Note the ominous clouds in the background on the left. That doesn't look too good...
In the foreground is the end of the north carriage siding, which is long enough to take two sets of 8 coaches. With the opening to Broadway we have made more use of it, and the unevenness between some of the rail ends became too noticeable to ignore. We were to repair that today.
Three gang members split off and checked the north end for missing keys. They seem to come out here a lot, and we replaced the missing ones with Panlocks that don't come out.
This north end has not yet been ballasted.
As we were quite numerous today, we had the luxury of two teams, and like this we were able to complete the whole job in one day. Great!
Some nasty clouds have arrived overhead though, and it's getting noticeably darker round here.
Any seized bolts - there are always a few after all these years - were cut off by Chris. Chris hadn't been for a few weeks, so we had this pleasant little job for him. Way to go, Chris!
You could tough it out, like these brave souls here, or....
|Sorry - there's no more room.... what's it like, out there?|
Poor old Pete thinks he's getting the benefit, but to stay dry here, you need to cuddle up together a bit more, Pete.
Activity at Winchcombe
Thursday saw the arrival of a large lorry, which came to remove one of the two derelict GWR carriages which have been parked near the yard entrance for many years.
The nearest of the two carriages had previously been tidied up into a sort of 'flat pack' to make it feasible for transport by road. The superstructure was in such a bad shape that its structural integrity could not be guaranteed as it went along.
The end of the isolated piece of track was jacked up until it met the height of the trailer bed.
It was then reversed in with a remote control, and communication with the rather distant driver by mobile phone.
Here is the whole combination in place in front of the isolated piece of track, ready to start winching.
It is the owner's intention to rebuild the carriage, once a rare GWR non corridor third.
Pulling the second carriage forward one length uprooted a number of saplings which had grown very close to it.
As soon as the second carriage is removed from here, the siding will be dismantled by the PWay department, as was a parallel one that used to lie next to it.
The second carriage was moved to the sidings by the end of the C&W barn, waiting to be collected.
Note that the far end roof has now fallen in, after its little adventurous journey across the yards.
This leaves behind a large free area:
The two stop blocks, formerly at the ends of the two sidings, have been lifted out as well and await collection - they are also private property.
One out, one in.
At Toddington, there was a new arrival.
It needs a lot of TLC, but it's nothing our C&W people can't fix.
TSOs are getting scarce, so it's quite a find for us.
Meanwhile, back in the loco shed, a smaller team of 4 carried on riveting, still in anticipation of the squeezer becoming available, but we can't stand still.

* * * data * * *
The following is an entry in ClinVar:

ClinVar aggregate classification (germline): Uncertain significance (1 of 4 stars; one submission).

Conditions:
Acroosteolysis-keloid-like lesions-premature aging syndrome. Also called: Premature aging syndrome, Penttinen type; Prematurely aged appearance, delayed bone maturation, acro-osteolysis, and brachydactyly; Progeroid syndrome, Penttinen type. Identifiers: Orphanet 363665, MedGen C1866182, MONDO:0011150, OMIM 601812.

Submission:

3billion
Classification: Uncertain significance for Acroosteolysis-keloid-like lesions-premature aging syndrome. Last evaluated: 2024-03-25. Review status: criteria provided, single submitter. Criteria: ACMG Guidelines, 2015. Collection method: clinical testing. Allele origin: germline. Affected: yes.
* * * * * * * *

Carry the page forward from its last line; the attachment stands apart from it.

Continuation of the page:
We had 4 of the 8 stringers set up, bolted together in temporary pairs.
The objective was to rivet the cleats on, with the 'Jammer' working against the other stringer of the pair.
So this is not the future width of the staircase, just an arrangement to facilitate riveting.
|You got that air on? I said 'air' !|
Here is Baz with the 'Jammer' in place, waiting for the next rivet. Neal has the rivet gun.
After a bit of setting up and fiddling around with items that got in the way of the 'Jammer', we turned into a well oiled machine and did loads of cleat rivets in a row.
Here are the first two stringers done, that's 48 rivets.
After a while we got them in so quick that the slowest point on our production line was John on the 'BBQ', heating the next rivet.
The record from picking up a hot rivet, inserting it, air on, rivet gun does a burp and back to picking up the next hot rivet was - 31 seconds ! How's that!
Of course it wasn't that fast all of the time, as stuff happens. Two rivets didn't go fully home and had to be redone, we kept having to stop to clamp down the whole construction to stop it moving about, and once the airline disconnected itself, just as the hot rivet was in its hole waiting to be hammered.
But all in all we did 4 of the 8 stringers, and that's 96 rivets, a daily record.
This is one of two we had to do twice. We decided to leave it in place, and heat it up again for a second dose of hammering. That sorted them out OK. Now it all looks very neat. We even had a request for a rivet on 3850.
Have rivet, will travel!
The intermediate landing supports have also been completed and have had their 4 feet attached. Here they are in stock, ready for galvanising.
We're going to carry on riveting by hand, with or without the squeezer, as we need to get the stuff away to the galvanisers. There is still plenty more to do, about 650 rivets in total. Not all will be done in the loco shed.
The 'riveting' tale will resume on Monday.